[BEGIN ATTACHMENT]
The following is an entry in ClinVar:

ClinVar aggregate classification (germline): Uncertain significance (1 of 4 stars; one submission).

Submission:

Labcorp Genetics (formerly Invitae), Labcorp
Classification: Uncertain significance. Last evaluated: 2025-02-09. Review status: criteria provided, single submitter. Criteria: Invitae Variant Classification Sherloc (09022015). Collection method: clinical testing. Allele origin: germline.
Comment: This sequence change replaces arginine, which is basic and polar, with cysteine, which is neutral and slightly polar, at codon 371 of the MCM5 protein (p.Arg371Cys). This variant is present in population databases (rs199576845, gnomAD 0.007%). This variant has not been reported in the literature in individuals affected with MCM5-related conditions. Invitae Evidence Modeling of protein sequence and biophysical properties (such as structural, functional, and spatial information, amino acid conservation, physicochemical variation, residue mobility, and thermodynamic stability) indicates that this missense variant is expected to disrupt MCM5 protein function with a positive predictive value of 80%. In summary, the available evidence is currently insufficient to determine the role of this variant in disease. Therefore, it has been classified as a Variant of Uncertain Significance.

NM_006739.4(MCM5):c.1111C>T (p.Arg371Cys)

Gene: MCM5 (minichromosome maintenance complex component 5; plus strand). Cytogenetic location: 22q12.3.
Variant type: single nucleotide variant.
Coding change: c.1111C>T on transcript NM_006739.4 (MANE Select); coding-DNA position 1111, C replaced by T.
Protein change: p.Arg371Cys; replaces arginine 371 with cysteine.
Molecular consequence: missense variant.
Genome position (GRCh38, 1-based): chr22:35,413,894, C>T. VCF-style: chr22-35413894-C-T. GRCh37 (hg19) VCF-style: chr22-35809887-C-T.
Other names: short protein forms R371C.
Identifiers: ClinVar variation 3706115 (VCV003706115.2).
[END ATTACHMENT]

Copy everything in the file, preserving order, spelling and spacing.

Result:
The following is an entry in ClinVar:

ClinVar aggregate classification (germline): Uncertain significance (1 of 4 stars; one submission).

Submission:

Labcorp Genetics (formerly Invitae), Labcorp
Classification: Uncertain significance. Last evaluated: 2025-02-09. Review status: criteria provided, single submitter. Criteria: Invitae Variant Classification Sherloc (09022015). Collection method: clinical testing. Allele origin: germline.
Comment: This sequence change replaces arginine, which is basic and polar, with cysteine, which is neutral and slightly polar, at codon 371 of the MCM5 protein (p.Arg371Cys). This variant is present in population databases (rs199576845, gnomAD 0.007%). This variant has not been reported in the literature in individuals affected with MCM5-related conditions. Invitae Evidence Modeling of protein sequence and biophysical properties (such as structural, functional, and spatial information, amino acid conservation, physicochemical variation, residue mobility, and thermodynamic stability) indicates that this missense variant is expected to disrupt MCM5 protein function with a positive predictive value of 80%. In summary, the available evidence is currently insufficient to determine the role of this variant in disease. Therefore, it has been classified as a Variant of Uncertain Significance.

NM_006739.4(MCM5):c.1111C>T (p.Arg371Cys)

Gene: MCM5 (minichromosome maintenance complex component 5; plus strand). Cytogenetic location: 22q12.3.
Variant type: single nucleotide variant.
Coding change: c.1111C>T on transcript NM_006739.4 (MANE Select); coding-DNA position 1111, C replaced by T.
Protein change: p.Arg371Cys; replaces arginine 371 with cysteine.
Molecular consequence: missense variant.
Genome position (GRCh38, 1-based): chr22:35,413,894, C>T. VCF-style: chr22-35413894-C-T. GRCh37 (hg19) VCF-style: chr22-35809887-C-T.
Other names: short protein forms R371C.
Identifiers: ClinVar variation 3706115 (VCV003706115.2).